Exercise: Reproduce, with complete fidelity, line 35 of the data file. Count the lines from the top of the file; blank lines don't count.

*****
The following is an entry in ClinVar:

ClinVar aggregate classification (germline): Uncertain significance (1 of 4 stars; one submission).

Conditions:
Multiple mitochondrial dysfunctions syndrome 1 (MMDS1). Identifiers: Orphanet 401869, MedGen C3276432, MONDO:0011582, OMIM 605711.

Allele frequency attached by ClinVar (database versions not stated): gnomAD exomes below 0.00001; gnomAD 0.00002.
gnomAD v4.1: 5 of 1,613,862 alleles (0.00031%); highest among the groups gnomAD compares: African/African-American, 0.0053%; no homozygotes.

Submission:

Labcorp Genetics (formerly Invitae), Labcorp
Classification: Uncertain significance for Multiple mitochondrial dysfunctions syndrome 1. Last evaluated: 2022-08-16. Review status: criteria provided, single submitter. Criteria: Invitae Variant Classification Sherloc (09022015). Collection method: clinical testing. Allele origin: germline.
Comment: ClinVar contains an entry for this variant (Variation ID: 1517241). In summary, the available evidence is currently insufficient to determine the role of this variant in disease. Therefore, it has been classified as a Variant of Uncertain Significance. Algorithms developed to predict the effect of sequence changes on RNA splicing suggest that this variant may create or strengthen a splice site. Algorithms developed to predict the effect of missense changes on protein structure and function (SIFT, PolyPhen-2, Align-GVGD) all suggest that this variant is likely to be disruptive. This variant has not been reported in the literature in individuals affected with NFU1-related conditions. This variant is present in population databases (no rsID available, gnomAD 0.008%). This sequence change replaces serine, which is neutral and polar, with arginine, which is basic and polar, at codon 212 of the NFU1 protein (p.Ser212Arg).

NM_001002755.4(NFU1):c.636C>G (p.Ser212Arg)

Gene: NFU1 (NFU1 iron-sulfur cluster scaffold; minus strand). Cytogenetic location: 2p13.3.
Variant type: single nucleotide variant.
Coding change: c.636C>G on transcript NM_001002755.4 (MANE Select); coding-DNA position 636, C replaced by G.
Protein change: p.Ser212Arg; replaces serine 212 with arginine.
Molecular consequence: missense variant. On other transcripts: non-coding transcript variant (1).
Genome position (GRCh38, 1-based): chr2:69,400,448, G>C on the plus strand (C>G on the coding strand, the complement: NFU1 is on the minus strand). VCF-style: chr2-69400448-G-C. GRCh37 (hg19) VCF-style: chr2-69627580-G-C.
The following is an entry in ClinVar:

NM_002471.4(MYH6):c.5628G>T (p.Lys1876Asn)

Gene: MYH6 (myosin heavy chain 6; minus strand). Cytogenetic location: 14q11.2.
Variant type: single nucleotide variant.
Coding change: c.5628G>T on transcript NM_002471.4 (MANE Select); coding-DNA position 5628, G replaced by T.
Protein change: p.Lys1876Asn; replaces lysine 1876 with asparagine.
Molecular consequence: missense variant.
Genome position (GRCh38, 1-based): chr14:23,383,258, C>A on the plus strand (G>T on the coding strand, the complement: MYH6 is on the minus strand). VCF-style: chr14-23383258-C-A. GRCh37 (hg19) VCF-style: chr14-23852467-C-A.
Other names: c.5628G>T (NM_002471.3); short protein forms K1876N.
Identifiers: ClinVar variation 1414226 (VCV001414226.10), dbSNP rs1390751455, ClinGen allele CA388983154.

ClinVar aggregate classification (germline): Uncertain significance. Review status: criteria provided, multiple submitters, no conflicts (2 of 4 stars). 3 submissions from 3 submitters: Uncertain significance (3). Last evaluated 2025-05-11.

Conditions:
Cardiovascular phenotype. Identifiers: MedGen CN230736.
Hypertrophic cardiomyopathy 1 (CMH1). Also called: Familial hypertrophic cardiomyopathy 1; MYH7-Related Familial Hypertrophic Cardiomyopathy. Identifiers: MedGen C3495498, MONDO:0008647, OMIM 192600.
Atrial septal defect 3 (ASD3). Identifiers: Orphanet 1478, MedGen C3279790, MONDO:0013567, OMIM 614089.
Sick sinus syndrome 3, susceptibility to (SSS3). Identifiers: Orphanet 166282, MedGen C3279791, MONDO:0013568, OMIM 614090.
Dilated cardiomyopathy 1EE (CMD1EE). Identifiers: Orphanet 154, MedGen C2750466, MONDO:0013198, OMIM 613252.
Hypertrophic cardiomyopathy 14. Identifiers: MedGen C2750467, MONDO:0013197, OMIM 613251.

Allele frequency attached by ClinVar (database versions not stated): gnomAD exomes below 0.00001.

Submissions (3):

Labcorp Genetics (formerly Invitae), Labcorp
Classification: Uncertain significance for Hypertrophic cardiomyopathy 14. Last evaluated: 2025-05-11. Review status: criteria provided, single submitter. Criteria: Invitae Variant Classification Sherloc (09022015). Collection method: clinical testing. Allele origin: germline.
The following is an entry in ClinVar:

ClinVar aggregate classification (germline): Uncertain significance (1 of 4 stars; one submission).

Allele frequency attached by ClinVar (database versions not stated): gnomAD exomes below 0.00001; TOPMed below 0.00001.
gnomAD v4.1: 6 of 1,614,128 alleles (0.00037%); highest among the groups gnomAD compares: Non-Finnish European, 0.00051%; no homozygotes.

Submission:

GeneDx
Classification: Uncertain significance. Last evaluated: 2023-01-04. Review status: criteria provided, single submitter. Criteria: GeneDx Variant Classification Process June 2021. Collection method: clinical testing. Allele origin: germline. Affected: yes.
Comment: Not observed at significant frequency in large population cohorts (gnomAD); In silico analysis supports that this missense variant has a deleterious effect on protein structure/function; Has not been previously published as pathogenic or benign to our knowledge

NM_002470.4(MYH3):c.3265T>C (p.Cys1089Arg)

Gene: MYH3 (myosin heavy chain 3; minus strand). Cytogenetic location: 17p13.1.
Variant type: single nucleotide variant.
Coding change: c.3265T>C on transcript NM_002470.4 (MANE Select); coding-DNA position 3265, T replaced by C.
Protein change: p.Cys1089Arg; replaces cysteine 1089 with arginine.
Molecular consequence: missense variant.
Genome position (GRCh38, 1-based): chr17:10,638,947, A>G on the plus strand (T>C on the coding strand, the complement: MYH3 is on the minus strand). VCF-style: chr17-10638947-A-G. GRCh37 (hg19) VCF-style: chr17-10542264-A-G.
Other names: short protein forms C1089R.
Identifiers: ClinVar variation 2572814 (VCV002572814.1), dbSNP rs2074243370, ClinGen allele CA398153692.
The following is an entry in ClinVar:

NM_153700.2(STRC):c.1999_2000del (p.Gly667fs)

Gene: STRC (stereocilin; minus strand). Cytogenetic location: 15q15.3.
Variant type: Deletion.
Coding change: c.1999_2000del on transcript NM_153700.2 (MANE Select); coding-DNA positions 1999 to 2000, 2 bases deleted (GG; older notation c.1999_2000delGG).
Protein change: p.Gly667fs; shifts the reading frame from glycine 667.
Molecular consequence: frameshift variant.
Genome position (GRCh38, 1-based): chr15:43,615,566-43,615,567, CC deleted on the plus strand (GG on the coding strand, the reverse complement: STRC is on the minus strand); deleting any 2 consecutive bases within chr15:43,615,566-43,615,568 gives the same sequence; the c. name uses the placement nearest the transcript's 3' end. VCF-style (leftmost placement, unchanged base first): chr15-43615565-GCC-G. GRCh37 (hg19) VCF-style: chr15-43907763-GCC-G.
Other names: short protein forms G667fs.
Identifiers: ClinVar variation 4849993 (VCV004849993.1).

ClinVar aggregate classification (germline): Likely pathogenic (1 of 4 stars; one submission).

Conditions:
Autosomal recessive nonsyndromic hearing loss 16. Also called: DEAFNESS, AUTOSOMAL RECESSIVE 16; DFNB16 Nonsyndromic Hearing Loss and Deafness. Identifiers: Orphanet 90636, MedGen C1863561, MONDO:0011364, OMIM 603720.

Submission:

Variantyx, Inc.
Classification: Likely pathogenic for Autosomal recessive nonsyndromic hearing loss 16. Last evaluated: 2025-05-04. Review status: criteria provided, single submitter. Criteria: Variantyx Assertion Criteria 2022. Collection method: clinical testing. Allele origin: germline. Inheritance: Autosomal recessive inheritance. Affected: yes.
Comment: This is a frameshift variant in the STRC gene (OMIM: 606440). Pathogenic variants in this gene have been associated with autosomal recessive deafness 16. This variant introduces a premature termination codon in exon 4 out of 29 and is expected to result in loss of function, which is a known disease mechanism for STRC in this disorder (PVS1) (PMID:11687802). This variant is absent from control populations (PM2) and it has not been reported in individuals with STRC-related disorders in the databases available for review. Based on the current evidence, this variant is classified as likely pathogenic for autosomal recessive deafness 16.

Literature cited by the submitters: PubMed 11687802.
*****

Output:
Hypertrophic cardiomyopathy 14. Identifiers: MedGen C2750467, MONDO:0013197, OMIM 613251.